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Analysis of the Point of View in Ray Bradbury’s “August 2002: Night Meeting”

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    In Ray Bradbury’s “August 2002: Night Meeting”, two beings have a random encounter that leads them to dispute the existence and reality of the other. Tomas Gomez is an Earthling living on Mars on his way to a party. While taking a break from driving, Tomas encounters a Martian named Muhe Ca. The two are unable to communicate until Muhe Ca learns English by touching Tomas’ head. When Tomas tries to hand Muhe Ca a cup of coffee, their hands fall through each other “like mist”, and the other person appears translucent like a phantom.

    The two eventually realize they are living in separate dimensions of time. They attempt to prove their existence to one another, but one cannot see what the other sees in his respective time frame on Mars. Tomas is positive it is he who is living in the present, and that Muhe Ca’s people have long been extinct. Muhe Ca’s laughs at this ridiculous notion, and assures Tomas that not only are his people alive, but they are thriving. Muhe Ca has no recollection of earthlings landing on Mars and cannot see the rocket ships Tomas points to.

    Thomas cannot see the the thriving city and carnival lights Muhe Ca sees. In the end, the two agree to disagree on who is living in the future and who is living in the past. The author uses the third person dramatic point of view used primarily to tell the story. Bradbury briefly uses third person omniscient perspective when Thomas is driving through the desert and pondering the physical characteristics of “Time”, and later uses it at the very end when each character believes the encounter was just a strange dream or vision.

    The third person dramatic point of view is mostly used to describe the conversation between Muhe Ca and Tomas. It reveals the confusion when the two first make contact and then the awkward silence after Muhe Ca learns English. The description of Muhe Ca’s translucent phantom alien appearance shows how bizarre this encounter is to Tomas. The third person perspective is effective in conveying the emotions and images of their interaction. The pair has difficulty accepting this cosmological time-shift meeting is really happening. They both touche parts of their body to reassure themselves they are alive.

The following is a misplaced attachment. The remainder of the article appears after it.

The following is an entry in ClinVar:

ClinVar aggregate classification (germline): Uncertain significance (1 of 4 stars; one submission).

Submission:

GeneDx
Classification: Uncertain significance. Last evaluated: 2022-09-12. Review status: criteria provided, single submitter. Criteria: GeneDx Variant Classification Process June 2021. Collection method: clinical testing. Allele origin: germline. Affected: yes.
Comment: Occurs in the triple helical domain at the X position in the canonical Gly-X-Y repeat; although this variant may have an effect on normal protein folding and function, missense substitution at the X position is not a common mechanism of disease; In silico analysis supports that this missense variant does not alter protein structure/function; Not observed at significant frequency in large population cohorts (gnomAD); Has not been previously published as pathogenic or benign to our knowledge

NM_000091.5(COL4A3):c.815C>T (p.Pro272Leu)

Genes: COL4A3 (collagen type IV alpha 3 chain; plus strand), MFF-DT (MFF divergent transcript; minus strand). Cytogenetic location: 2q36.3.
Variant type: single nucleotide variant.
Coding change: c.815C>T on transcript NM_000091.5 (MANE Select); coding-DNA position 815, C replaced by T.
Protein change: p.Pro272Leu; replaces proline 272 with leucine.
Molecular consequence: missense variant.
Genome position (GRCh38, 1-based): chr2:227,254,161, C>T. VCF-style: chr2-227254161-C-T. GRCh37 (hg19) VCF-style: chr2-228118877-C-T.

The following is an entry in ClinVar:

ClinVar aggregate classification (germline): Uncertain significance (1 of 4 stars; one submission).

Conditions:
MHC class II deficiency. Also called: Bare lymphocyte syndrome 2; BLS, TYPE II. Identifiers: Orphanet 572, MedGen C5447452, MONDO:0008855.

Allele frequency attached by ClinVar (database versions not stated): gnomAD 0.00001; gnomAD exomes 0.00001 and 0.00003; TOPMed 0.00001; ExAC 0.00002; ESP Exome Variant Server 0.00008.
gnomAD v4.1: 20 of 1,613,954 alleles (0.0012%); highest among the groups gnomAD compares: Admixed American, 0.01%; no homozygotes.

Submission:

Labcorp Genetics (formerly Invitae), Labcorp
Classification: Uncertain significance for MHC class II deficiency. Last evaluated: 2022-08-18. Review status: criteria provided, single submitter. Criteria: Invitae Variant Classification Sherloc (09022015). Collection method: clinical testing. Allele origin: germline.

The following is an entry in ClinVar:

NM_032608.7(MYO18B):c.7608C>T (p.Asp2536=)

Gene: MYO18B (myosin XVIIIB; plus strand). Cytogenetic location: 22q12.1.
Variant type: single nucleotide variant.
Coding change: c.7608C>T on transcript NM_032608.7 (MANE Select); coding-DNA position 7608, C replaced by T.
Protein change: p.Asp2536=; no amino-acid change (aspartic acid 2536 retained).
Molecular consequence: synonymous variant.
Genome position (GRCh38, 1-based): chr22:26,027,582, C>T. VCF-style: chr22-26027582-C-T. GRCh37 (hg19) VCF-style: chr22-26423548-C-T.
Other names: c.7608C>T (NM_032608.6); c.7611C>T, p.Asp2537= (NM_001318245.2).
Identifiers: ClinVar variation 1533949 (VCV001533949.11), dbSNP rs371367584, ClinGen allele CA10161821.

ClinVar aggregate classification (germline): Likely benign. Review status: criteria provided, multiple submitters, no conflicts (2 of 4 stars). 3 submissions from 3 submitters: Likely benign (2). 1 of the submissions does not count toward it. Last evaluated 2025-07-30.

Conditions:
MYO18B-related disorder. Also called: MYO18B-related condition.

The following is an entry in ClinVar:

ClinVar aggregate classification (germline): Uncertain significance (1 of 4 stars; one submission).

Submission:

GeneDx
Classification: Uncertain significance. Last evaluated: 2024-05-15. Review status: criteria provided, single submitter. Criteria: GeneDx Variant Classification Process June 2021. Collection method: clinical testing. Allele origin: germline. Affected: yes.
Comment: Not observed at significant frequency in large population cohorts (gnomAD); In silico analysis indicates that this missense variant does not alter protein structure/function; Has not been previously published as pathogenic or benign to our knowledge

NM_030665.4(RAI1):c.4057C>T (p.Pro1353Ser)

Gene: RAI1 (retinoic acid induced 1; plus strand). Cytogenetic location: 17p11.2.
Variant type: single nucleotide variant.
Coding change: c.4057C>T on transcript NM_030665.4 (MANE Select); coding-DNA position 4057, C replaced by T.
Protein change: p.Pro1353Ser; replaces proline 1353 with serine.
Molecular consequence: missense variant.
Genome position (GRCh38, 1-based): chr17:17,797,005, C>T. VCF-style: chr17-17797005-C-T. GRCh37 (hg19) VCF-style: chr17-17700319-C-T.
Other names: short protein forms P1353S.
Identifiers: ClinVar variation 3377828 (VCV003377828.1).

While entirely different beings living in different dimensions of time, in some ways the two are similar—when their hands fall through each other, Tomas exclaims “Jesus Christ! ”, while Muhe Ca says “Name of the Gods! ” Both are eager to prove to the other how real their existence is but they are equally dismissive of the other’s reality. Each is very certain his world is the present and the truth. Even though they are arguing, they do so in a polite manner. No rude remarks or insults are made. It is not unlike a conversation between two friendly strangers at a bar.

    Tomas is quite courteous to the Martian, as shown by his offering of coffee. Tomas is a young man interested in typical young men things like partying and girls. He talks about drinking whisky, barn dances, and about the rockets bringing in their wives and girlfriends. His laughs and smiles show he is good-natured. Muhe Ca is likely a very similar alien age to Tomas. He speaks about floating on the waters all night long drinking, singing, and making love at the festival. We know he is a male by the way he compares beautiful boats to slim women and his overall demeanor.

    Muhe Ca shows his philosophical side with this statement: “What does it matter who is Past or Future, if we are both alive, for what follows will follow, tomorrow or in ten thousand years. ” He has a sense of humor, as evidenced by laughing at Tomas’ assertion of the nearby city being dead. The two seem to relate to one another rather well. The reality and fear from knowing that either one of their civilizations will cease to exist one day creates a bond between them. Before departing, Tomas offers a ghostly hand to bid Muhe Ca farewell.

    They remark how they wish they could visit the other’s world. The external conflict between the Tomas and Muhe Ca revolves around who is past and who is future. Neither can definitively prove whose civilization came first. As they head their separate ways, the two dismiss their encounter as a crazy dream or vision not to be too seriously considered because there is celebrating to be done. Still, they are now more aware of their own mortality. Their lives, their civilizations, are such tiny blips in the great universe but to dwell on such unnerving paradoxes would be a waste of precious time.

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    Analysis of the Point of View in Ray Bradbury’s “August 2002: Night Meeting”. (2016, Aug 28). Retrieved from

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